The professional debater William Lane Craig has been putting on a great show of offense lately that Richard Dawkins won’t debate him, complete with silly stunts like leaving an empty chair on the stage. Dawkins concisely explains why he refused: first, he gets numerous invitations to debates like this; and second, Craig is a morally repugnant individual who doesn’t deserve to share a stage with him:
But Craig is not just a figure of fun. He has a dark side, and that is putting it kindly. Most churchmen these days wisely disown the horrific genocides ordered by the God of the Old Testament… But listen to Craig. He begins by arguing that the Canaanites were debauched and sinful and therefore deserved to be slaughtered.
As Dawkins points out, Craig argues not only that it’s morally acceptable to kill women and children, the elderly and the disabled, but that the most troubling part of the whole story is the psychological trauma inflicted on the Israelite soldiers who were ordered to kill them. Craig not only isn’t embarrassed by this monstrous position; he digs in and defends it:
If you believe in the salvation, as I do, of children, who die, what that meant is that the death of these children meant their salvation. People look at this [genocide] and think life ends at the grave but in fact this was the salvation of these children, who were far better dead… than being raised in this Canaanite culture.“
Let me emphasize this: According to leading Christian apologist William Lane Craig, children are “far better dead” than they would be if they were raised in a culture that doesn’t believe the same things as William Lane Craig.
Now, I have to admit that this is a logical consequence of Craig’s belief system. According to his faith, children who die before the age of accountability are guaranteed salvation, while children who grow into adults have a far greater chance of ending up eternally condemned. That just shows the wickedness and depravity of Craig’s belief system, that it implies that it’s better for children to be violently murdered while young than it is for them to grow up into intelligent, healthy, happy non-Christians.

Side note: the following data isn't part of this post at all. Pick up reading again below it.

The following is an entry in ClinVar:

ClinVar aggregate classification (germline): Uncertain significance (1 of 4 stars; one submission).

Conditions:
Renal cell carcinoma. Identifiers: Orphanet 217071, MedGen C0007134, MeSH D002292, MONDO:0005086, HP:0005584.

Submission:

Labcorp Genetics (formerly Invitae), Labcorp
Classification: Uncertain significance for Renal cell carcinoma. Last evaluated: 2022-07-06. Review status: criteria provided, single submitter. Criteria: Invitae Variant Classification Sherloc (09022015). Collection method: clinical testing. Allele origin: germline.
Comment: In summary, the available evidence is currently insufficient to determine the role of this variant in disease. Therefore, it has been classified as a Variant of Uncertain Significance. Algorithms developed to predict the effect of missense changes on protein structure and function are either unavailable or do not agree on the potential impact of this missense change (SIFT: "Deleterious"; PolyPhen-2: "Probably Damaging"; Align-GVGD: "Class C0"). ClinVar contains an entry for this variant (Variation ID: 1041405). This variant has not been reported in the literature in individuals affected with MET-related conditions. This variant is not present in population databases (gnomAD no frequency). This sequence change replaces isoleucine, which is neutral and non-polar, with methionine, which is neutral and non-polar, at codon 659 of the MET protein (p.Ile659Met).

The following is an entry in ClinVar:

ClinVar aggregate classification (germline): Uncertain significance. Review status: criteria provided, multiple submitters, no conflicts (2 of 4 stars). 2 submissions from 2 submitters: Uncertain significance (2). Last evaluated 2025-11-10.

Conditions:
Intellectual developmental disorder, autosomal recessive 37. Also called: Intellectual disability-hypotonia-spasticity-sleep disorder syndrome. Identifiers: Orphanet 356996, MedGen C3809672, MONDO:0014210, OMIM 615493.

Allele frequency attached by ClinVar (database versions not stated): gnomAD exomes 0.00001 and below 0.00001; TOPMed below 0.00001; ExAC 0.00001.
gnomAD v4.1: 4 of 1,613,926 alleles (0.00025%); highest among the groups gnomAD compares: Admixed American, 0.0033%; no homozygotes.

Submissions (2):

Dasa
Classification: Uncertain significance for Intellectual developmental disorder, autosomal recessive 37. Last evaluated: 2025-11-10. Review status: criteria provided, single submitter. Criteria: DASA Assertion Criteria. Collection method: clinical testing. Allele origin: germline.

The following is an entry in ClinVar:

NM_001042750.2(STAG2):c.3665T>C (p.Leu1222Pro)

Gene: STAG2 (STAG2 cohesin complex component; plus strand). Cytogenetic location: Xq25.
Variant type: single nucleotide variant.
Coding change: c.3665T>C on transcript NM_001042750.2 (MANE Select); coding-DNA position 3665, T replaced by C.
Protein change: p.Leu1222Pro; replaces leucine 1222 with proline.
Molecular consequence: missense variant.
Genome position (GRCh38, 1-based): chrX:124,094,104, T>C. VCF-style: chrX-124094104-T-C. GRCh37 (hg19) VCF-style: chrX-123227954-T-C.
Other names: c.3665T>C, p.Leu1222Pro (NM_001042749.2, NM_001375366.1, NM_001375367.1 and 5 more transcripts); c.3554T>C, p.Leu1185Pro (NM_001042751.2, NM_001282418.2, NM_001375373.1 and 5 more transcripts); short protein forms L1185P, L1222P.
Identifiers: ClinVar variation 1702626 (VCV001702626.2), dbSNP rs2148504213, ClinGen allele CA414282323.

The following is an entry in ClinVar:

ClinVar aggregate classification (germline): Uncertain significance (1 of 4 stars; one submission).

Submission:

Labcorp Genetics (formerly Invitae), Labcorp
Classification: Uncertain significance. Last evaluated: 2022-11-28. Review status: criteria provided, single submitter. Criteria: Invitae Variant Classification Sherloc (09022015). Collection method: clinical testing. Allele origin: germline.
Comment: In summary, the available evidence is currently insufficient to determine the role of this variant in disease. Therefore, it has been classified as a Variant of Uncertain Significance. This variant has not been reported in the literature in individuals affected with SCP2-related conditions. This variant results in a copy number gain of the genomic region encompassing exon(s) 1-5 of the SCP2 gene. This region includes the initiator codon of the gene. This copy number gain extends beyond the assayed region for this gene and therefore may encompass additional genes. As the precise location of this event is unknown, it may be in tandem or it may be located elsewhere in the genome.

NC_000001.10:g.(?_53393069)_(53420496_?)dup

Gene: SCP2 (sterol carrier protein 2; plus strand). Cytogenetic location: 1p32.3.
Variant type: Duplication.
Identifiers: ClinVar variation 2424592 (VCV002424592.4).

But the disturbing part is that this viewpoint isn’t just found in the bloody and delusional fantasies of William Lane Craig. Increasingly, I’m seeing that ordinary believers are willing to defend it. I’ve written about this before, and I wanted to bring it up again because, in the comments on the Christian Post article, a commenter identifying herself as Debra Krieger Holliday wrote the following:
If one takes the time to learn about God’s loving nature and mercy, then one can see that He will take children back to Himself (kill them) IF He sees something in their future that is not what He would have them live through. IN THE CASE OF THE CAANANITES, they were sacrificing babies to their god, molech, burning them alive. MERCY SPOKE up in God to direct His people to remove them. I find this the most merciful act of all — to not have a tribe of people that burns children regularly to live on to continue this heinous act every day forever.
Or, to put it more succinctly: God ordered children to be killed to spare them from being killed. (Shades of that infamous misquote from the Vietnam War: “We had to destroy the village to save the village.”)
I have an idea: If it was indeed true that some of the Canaanites were sacrificing children in the name of religion, and God saw this as an evil practice that had to be stopped, why didn’t he just command the deaths of the people who were committing this evil deed, and not go on to also kill all the children who were designated to be sacrificed? If God commands children to be killed, how is he any different from Moloch?
It amazes me that in the twenty-first century, modern, educated people are still defending this. If you asked me what doctrine I could invent to make Christians look as evil as possible, I don’t think I could come up with anything worse than the actual position being advocated by actual Christians: that mass murder and genocide are morally good when God commands them. They don’t even think of mass child-murder as a necessary evil, but as an act of loving mercy.
Excessive religious belief has a disturbing tendency warp the believer’s moral compass, and Christians defending genocide must be the starkest example. Is this a new phenomenon, I wonder – fundamentalists getting more extreme in their beliefs as their backs are up against the wall under atheist criticism? Or have they always thought like this, and it’s just becoming more obvious now that atheists are pointing out how wrong it is?
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